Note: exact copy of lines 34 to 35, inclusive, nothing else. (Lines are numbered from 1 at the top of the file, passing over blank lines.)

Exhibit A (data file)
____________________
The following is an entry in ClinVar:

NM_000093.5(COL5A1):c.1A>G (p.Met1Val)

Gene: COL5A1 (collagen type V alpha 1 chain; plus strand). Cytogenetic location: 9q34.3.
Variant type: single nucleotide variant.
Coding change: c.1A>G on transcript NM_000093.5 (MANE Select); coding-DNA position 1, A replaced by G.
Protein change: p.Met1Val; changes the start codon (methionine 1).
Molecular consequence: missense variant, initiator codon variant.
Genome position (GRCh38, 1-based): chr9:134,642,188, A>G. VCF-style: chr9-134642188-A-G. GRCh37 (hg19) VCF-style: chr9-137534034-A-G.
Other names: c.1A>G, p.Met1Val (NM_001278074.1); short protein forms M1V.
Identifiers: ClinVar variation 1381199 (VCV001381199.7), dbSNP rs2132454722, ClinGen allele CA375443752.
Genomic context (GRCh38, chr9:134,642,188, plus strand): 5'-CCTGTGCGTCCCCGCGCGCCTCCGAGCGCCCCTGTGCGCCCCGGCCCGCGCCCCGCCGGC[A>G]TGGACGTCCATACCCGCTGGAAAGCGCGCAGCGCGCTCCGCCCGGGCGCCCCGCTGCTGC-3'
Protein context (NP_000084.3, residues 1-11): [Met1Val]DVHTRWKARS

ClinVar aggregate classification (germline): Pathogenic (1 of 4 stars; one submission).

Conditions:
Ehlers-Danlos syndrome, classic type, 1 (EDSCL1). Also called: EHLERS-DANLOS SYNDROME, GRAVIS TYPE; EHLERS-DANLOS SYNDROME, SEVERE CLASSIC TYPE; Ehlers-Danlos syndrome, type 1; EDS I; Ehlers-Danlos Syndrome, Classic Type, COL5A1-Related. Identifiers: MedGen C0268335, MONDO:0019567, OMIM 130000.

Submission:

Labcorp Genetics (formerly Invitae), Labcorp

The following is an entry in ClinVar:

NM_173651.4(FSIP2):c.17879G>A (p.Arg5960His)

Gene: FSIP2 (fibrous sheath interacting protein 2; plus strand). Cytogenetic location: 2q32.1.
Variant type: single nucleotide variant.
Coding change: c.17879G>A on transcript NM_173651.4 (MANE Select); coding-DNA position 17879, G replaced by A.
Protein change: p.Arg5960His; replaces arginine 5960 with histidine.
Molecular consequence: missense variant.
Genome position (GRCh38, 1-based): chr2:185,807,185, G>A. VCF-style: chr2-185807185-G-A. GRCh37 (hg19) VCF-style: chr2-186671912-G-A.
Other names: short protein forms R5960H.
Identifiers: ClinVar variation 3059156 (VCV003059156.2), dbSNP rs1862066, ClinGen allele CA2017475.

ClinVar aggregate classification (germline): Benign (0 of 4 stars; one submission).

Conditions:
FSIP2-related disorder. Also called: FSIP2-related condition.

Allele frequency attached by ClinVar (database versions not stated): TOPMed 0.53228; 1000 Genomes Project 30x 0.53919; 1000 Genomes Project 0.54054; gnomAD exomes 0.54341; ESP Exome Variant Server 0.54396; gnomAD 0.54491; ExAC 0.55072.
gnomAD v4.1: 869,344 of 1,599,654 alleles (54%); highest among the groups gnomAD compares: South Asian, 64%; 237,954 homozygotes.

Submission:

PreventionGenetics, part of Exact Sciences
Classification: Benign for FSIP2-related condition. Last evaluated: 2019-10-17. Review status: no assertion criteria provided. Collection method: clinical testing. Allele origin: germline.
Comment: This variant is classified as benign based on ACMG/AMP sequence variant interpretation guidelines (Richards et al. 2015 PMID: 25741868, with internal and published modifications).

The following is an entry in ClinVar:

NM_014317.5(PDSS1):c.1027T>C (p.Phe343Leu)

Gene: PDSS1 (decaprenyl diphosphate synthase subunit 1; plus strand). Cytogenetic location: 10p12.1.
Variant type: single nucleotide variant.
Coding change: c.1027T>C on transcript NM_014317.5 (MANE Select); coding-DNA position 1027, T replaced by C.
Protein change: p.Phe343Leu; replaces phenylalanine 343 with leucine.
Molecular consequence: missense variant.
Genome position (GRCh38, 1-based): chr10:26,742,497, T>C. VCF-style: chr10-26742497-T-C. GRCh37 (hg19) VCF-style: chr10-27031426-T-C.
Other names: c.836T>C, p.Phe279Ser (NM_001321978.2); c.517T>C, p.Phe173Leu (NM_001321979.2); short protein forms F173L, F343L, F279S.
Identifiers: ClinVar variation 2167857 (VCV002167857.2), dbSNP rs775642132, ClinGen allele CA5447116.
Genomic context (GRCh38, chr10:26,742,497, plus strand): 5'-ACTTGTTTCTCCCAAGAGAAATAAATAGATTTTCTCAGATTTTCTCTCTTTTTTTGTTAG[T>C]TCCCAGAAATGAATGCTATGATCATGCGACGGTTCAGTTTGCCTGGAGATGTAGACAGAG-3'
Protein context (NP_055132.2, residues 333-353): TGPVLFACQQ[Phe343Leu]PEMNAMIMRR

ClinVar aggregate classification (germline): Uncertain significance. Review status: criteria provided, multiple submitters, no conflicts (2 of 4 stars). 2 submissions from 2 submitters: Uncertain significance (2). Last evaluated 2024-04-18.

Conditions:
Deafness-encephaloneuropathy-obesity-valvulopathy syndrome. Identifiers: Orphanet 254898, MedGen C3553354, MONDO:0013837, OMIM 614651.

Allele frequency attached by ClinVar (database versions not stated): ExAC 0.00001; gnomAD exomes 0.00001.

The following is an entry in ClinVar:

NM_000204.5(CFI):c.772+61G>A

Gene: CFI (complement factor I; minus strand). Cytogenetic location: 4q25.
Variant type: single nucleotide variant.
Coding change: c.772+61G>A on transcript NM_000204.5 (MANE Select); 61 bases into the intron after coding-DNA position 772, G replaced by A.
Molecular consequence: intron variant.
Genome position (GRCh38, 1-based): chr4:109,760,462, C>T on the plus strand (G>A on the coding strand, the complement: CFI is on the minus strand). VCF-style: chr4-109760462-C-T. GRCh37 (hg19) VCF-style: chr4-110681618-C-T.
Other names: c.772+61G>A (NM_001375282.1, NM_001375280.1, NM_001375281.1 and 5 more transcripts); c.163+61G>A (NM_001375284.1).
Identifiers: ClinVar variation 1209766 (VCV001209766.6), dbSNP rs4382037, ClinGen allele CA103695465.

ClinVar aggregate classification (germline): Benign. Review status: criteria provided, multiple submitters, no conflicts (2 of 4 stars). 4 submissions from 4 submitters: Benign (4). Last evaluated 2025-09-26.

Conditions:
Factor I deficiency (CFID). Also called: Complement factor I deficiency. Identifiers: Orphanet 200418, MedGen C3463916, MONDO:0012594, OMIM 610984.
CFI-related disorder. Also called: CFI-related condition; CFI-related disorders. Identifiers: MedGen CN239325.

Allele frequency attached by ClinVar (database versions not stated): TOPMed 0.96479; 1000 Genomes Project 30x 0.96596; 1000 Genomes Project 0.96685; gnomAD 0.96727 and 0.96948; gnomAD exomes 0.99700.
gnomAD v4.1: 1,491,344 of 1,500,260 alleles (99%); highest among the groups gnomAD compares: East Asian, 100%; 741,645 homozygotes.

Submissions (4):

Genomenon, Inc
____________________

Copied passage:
PreventionGenetics, part of Exact Sciences
Classification: Benign for FSIP2-related condition. Last evaluated: 2019-10-17. Review status: no assertion criteria provided. Collection method: clinical testing. Allele origin: germline.